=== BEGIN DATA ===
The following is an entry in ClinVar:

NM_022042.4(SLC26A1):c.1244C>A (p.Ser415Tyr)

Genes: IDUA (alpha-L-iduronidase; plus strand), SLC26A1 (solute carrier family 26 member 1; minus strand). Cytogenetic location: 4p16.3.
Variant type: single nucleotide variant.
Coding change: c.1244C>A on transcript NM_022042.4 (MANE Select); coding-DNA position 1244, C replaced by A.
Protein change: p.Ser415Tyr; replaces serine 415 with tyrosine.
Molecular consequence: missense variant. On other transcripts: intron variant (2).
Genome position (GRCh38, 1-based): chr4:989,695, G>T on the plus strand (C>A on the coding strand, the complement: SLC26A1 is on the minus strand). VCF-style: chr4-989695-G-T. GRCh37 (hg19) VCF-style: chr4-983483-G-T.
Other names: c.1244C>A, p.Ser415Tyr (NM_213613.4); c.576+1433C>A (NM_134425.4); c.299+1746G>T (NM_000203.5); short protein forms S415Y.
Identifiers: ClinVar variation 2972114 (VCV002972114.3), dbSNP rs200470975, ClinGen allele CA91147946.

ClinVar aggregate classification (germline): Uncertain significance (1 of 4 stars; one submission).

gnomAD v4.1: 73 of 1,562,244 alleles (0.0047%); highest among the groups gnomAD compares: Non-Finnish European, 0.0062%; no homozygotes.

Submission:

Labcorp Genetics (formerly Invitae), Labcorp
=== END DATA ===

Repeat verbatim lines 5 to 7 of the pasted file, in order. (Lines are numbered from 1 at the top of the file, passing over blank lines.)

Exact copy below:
Coding change: c.1244C>A on transcript NM_022042.4 (MANE Select); coding-DNA position 1244, C replaced by A.
Protein change: p.Ser415Tyr; replaces serine 415 with tyrosine.
Molecular consequence: missense variant. On other transcripts: intron variant (2).